Do New Brakes Smell and Smoke?

To keep a car in good condition, it is necessary to do routine maintenance on it, and one component of this maintenance is replacing the brakes on occasion. If you have just installed brand-new brakes, you could have picked up on an unpleasant odour and even caught a whiff of smoke.

Do new brakes smell and smoke? It is not unusual for freshly installed brakes to emit pungent odour and light smoke. The odour and smoke are so typical that the phenomenon that causes them has a name: polymerization. Your brand-new brakes need to be broken in, which is essentially the same thing as a curing procedure. The gases produced during the curing process are responsible for the smoke and the scent.

New brake pads go through a “break-in” or “bedding-in” process after being placed. The resins and adhesives in the pads will cure during this time, and the pads will start to take on the shape of the rotors.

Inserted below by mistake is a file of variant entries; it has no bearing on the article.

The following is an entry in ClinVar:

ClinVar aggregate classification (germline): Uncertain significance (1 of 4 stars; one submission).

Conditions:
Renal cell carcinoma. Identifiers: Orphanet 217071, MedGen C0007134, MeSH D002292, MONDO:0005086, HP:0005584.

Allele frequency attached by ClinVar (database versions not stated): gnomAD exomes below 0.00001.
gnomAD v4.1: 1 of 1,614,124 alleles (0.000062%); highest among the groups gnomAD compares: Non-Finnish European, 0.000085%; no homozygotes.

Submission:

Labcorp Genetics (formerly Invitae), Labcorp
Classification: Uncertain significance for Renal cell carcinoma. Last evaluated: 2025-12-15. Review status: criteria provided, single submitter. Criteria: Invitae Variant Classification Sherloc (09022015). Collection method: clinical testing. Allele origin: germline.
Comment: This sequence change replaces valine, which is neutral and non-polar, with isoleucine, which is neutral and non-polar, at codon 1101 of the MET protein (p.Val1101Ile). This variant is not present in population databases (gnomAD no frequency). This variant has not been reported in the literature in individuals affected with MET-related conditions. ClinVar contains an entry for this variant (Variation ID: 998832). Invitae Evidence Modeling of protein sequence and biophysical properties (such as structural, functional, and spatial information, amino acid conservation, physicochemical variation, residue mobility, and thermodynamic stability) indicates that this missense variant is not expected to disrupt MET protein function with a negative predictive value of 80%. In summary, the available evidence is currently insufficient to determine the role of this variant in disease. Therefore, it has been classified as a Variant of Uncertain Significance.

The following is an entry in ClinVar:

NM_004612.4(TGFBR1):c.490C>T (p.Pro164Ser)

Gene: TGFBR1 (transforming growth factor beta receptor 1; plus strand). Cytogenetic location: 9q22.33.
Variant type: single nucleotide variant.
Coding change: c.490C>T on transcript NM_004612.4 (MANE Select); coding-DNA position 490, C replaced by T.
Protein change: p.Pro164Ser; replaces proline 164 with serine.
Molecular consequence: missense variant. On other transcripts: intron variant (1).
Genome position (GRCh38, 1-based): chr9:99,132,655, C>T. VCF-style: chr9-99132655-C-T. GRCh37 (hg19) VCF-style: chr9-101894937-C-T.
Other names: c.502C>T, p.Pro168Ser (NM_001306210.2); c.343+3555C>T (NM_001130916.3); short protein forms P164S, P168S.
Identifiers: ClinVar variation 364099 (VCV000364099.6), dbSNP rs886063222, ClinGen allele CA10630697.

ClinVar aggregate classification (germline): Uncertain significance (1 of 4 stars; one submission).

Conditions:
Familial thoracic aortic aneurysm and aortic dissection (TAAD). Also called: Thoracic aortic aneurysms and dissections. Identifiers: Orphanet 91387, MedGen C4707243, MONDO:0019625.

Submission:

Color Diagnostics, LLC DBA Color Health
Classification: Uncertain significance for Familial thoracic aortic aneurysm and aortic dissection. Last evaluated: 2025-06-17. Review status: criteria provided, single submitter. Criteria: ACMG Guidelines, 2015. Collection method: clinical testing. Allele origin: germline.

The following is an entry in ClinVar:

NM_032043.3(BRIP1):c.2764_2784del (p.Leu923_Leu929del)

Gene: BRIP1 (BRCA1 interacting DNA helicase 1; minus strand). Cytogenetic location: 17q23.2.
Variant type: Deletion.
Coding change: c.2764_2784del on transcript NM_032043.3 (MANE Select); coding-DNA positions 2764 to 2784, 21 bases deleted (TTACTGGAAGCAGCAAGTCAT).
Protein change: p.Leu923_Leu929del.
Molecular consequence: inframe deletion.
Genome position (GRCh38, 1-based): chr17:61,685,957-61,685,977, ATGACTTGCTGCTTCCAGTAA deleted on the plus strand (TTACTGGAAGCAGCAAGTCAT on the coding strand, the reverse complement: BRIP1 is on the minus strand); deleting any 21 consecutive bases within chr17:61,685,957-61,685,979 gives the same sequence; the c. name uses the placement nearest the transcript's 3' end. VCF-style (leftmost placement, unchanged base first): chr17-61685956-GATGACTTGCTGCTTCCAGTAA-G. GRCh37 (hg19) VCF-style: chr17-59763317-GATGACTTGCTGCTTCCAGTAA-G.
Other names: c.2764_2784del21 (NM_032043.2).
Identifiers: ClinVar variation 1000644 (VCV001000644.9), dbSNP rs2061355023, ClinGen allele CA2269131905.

The brakes may generate some smoke and a little odour due to this operation. The smoke may be seen coming from the wheels, and the scent is often described as having a burning or chemical stench. It’s vital to understand that not all new brakes will produce an audible noise or smoke since this depends on the kind of brake pads used and the driving environment. For instance, hard braking or driving in stop-and-go traffic may increase heat and friction, making brake smoke and odours more obvious.

Additionally, it’s critical to differentiate between typical brake smoke and odours and those that point to brake-related issues. A braking problem, such as a jammed calliper, a cracked rotor, or faulty brake pad installation, may be indicated by excessive smoke or a burning smell that lasts beyond the break-in period. In these scenarios, it’s crucial to have the brakes checked by a qualified technician to guarantee the car will operate safely and reliably. In conclusion, it is typical for new brakes to produce some smoke and a minor odour when breaking in. This may continue for up to 300–400 miles of driving and is brought on by the resins and adhesives in the brake pads hardening. However, if there is a lot of smoke or a burning odour, the brakes may need to be checked by a qualified technician.